Do you feel a constant tug-of-war between the competing demands of work and home? If so, you’re not alone. The struggle to achieve a comfortable work-life balance is a common trigger of workplace stress and anxiety.

Part of the problem is that technology has blurred the boundaries between work and home. According to a recent study, 65 percent of employees said that their manager expects them to be reachable outside of the office; one in five survey respondents reported working 20 or more hours per week on their own time. While a growing number of companies are recognizing the many benefits of work-life balance, it remains up to you to keep the scale in check.

work-life balance for working moms

Looking for New Ways to Achieve Work-Life Balance?

You’ve learned to say “no” to taking on unnecessary commitments and you’re even getting more (and better quality) sleep these days. Still, you’re not feeling the work-life balance benefits. As the stakes get higher, you might have to dig deeper for solutions. Consider the following:

1. Designate work-free zones — Just as invisible fences protect pets from wandering into the street, you can create a metaphorical “fence” that prohibits work activity in a specific area of your home or life. Whether it’s your car, your kitchen, or the elliptical machine, make sure your cell phone and laptop are out of earshot to eliminate work-induced distractions.

2. Consider relocation — While not everyone has the ability to pack up their belongings and move, the truth is that some cities are more conducive to creating work-life balance than others. Do you spend a lot of time commuting to work every day — or a hefty amount of your paycheck on private school tuition? If you are in the midst of a career shift, this might be a good time to think about relocating to an area that offers more convenience. Moving to a city with a lower cost of living could restore work-life balance by alleviating the pressure to work an unreasonable number of hours just to cover everyday expenses.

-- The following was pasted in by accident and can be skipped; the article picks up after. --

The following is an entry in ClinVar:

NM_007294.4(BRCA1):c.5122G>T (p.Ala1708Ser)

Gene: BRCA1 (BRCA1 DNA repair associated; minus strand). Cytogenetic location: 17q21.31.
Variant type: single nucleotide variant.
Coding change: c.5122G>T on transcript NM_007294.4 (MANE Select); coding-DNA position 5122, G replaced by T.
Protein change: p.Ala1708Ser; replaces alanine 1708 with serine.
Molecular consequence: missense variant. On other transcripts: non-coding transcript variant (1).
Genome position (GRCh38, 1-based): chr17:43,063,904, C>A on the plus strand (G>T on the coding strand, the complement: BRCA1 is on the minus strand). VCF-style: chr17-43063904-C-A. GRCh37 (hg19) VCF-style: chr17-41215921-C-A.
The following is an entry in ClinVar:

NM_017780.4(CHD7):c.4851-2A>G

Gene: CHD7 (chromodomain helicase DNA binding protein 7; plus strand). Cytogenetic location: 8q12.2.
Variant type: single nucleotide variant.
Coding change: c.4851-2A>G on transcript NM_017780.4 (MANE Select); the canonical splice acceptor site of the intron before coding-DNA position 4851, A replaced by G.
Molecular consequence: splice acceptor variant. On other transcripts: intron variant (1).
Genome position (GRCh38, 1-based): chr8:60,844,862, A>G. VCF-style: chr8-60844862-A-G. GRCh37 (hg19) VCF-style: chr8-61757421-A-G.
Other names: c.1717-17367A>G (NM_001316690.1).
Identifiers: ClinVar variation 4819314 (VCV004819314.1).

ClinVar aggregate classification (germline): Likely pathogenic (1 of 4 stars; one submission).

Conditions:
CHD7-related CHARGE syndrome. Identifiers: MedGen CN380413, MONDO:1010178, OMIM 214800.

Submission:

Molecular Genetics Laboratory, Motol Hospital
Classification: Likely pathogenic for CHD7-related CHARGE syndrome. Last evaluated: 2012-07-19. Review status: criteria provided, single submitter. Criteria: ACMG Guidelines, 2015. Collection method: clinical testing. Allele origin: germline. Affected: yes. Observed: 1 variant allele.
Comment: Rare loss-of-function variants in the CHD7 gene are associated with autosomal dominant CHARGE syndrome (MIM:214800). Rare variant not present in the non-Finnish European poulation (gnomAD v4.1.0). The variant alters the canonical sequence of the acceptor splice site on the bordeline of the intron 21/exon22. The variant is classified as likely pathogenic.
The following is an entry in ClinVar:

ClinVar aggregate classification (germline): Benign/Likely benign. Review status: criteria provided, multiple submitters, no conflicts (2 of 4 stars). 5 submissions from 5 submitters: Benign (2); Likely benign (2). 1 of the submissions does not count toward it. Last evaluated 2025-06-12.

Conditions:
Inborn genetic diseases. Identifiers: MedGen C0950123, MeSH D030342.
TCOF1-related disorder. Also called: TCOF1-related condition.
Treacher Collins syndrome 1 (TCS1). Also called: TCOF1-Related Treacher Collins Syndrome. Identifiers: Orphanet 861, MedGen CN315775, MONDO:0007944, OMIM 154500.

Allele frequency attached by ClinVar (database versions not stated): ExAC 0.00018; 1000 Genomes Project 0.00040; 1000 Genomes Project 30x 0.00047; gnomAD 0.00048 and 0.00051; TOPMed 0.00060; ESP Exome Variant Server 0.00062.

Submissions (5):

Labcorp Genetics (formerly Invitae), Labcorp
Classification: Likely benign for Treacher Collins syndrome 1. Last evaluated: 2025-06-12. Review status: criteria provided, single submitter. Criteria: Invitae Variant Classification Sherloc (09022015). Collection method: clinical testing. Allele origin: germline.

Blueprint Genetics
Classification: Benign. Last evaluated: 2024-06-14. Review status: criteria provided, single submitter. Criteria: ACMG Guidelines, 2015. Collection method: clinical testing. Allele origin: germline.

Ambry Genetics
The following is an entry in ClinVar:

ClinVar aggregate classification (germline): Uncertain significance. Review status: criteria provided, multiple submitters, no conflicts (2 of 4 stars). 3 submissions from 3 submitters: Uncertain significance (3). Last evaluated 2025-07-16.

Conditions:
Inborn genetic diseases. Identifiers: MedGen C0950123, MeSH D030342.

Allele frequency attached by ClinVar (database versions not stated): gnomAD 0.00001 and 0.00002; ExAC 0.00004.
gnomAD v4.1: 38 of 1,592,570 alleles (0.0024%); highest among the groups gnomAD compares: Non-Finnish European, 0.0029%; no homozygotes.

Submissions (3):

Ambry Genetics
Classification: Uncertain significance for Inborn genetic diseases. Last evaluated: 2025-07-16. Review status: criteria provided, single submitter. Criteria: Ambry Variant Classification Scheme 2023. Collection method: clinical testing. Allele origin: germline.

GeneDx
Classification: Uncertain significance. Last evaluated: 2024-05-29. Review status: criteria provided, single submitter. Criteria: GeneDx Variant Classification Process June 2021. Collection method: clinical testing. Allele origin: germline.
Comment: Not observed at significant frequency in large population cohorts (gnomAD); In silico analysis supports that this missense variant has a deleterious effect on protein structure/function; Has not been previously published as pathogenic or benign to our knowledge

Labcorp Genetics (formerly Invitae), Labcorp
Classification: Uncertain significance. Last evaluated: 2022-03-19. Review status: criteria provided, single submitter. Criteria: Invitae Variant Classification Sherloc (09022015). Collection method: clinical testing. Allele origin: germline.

3. Ask for flex-time — When you’re juggling the demands of work and family, sometimes an hour on either end of your day can make all the difference in achieving work-life balance. As long as you fulfill your responsibilities, see if your boss will allow you to work from 7:00 a.m. to 3:30 p.m. instead of from 8:00 a.m. to 4:30 p.m. in order to avoid after-school care for your kids.

working parents attend school conference

4. Consolidate your calendar — While it may seem counterintuitive as you try to un-blur the line between work and life, keeping one calendar forces you to balance the two by not overbooking your schedule. If you see that you have already committed to take your mother to an important medical appointment at 3:00 p.m. on Thursday, you’ll be able to avoid booking a conference call with the Texas office at that time. If it’s important to you that you attend your daughter’s parent-teacher conference, reserve that time on your calendar. Proactively scheduling your calendar — in one central system — will allow you to maintain better control of your work-life balance.

5. Expect the unexpected — Do you know what happens to a rubber band when it’s stretched to its capacity? All it takes from that point is one extra pull, and it will snap. If your daily schedule is like the rubber band at capacity, then receiving an urgent request from your number one client — just as you’re putting on your coat to leave for a parent-teacher conference — is enough to make you feel as if you might snap. Unless you have a crystal ball to foresee traffic jams, sick days or heated discussions that cause meetings to run long, there will always be the potential for something to alter your course, regardless of how carefully you’ve crafted it. By building cushion time into your schedule, you not only avoid an unnecessary cortisol rush, but you also stand a better chance of preserving your work-life balance.

If you’re contemplating a career shift or job change, you can gain valuable insight about a company’s work-life balance programs by asking the right questions during the interview process. Whether you’re starting a new job or trying to improve your current situation, achieving work-life balance is a delicate act, but one well worth striving to reach.

Stuck in the wrong career - four steps to get unstuck